How to Capture Fiddler Trace in Linux Container (For APIM Self-hosted Gateway)

This post has been republished via RSS; it originally appeared at: New blog articles in Microsoft Tech Community.

In certain conditions, we may need to monitor all HTTP/HTTPS traffic from APIM self-hosted gateway, which is deployed into Linux Docker Container.

 

Capturing Fiddler trace is one of the available options. However, there are limitations:

  1. APIM self-hosted gateway image is built by Azure APIM product group and we cannot build the Fiddler tool into the container image.
  2. APIM self-hosted gateway is a Linux container. Fiddler Classic only works in Windows environment.

The instructions below guide you how to bypass the limitations and capture Fiddler trace in Linux containers (for APIM self-hosted gateway).

 

Pre-requirements:  

Before starting, you must setup the environment at first.   

To set up a local development environment, you need to have:  

  1. API Management instance. If you don't have one, please follow this tutorial.  
  2. Deploy an Azure API Management self-hosted gateway to Docker. If you don't have one, please follow this tutorial.
  3. Install Fiddler Classic into your local computer. To download Fiddler Classic, please click this link

 

Steps to implement: 

  1. Open Fiddler. Go to Options… => Connections, select Allow remote computes to connect. In the screenshot below, Fiddler listens on port 8888. Then Fiddler will capture traffic from another machine (any OS).

Lucy_Weng_0-1605080047411.png

 

Lucy_Weng_1-1605080047460.png

 

  1. Go to HTTPS and DISABLE Decrypt HTTPS traffic.

Lucy_Weng_2-1605080047493.png

 

  1. Open CMD on the start menu. Check your local IP with the command ipconfig. My IP is 100.64.77.231 as shown in the screenshot below.

Lucy_Weng_3-1605080047502.png

 

  1. Open the file env.conf for the APIM self-hosted gateway. Specify the HTTP/HTTPS proxy here. Fiddler by default listens the port 8888, as discussed in the Step One.Lucy_Weng_4-1605080047507.png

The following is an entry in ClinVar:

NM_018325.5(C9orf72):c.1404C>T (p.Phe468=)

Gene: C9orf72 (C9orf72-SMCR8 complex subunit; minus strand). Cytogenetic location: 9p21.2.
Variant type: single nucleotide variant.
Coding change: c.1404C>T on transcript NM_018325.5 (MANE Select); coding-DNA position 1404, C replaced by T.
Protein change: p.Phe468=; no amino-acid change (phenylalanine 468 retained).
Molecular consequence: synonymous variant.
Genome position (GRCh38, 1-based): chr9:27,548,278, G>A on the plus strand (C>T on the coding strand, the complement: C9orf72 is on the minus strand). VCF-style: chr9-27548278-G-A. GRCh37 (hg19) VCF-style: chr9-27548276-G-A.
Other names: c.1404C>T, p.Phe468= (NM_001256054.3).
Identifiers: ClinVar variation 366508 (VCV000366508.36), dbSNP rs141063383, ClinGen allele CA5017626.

2. Deploy the Docker container by following this tutorial. Please use the modified file env.conf in step 4.

 

  1. Use command "docker exec your-container-id env" to check if HTTP/HTTPS proxy is enabled as environment variables within the docker container. As shown in the screenshot below, the traffic is flowed into the Fiddler, but the HTTPS requests are still encrypted.

Lucy_Weng_5-1605080047517.png

 

  1. If we need to decrypt the HTTPS traffic, we need to install Fiddler root certificate into the container CA certificate list. Go back to Fiddler. Open Options => HTTPS => Actions. Select Export Root Certificate to Desktop. The certificate name should be FiddlerRoot.cer by default.

Lucy_Weng_6-1605080047537.png

 

  1. Copy the root certificate to the docker container by using the following command:
  • docker cp C:\Users\your-user-name\Desktop\FiddlerRoot.cer your-container-id:/home/fiddlerPublicCert.cer
  1. As update CA certificates in the Docker container needs the admin permission, we can exec into the Docker container in iterative mode by using the following command:
  • docker exec -u root -it your-container-id /bin/sh
  1. Update the CA certificates to enable the fiddler root cert by the following command:
  • update-ca-certificates

Lucy_Weng_7-1605080047548.png

 

  1. Go back to Fiddler. Open Options => HTTPS. Enable Decrypt HTTPS traffic.

Lucy_Weng_8-1605080047568.png

 

  1. To test if Fiddler can capture the requests in Docker container, we can send the simple requests to the APIM self-hosted gateway via CURL. In the tests below, I sent two HEAD requests to the self-hosted gateway and Fiddler successfully capture both.

Lucy_Weng_9-1605080047579.png

 

Lucy_Weng_10-1605080047654.png

 

REMEMBER: these articles are REPUBLISHED. Your best bet to get a reply is to follow the link at the top of the post to the ORIGINAL post! BUT you're more than welcome to start discussions here:

This site uses Akismet to reduce spam. Learn how your comment data is processed.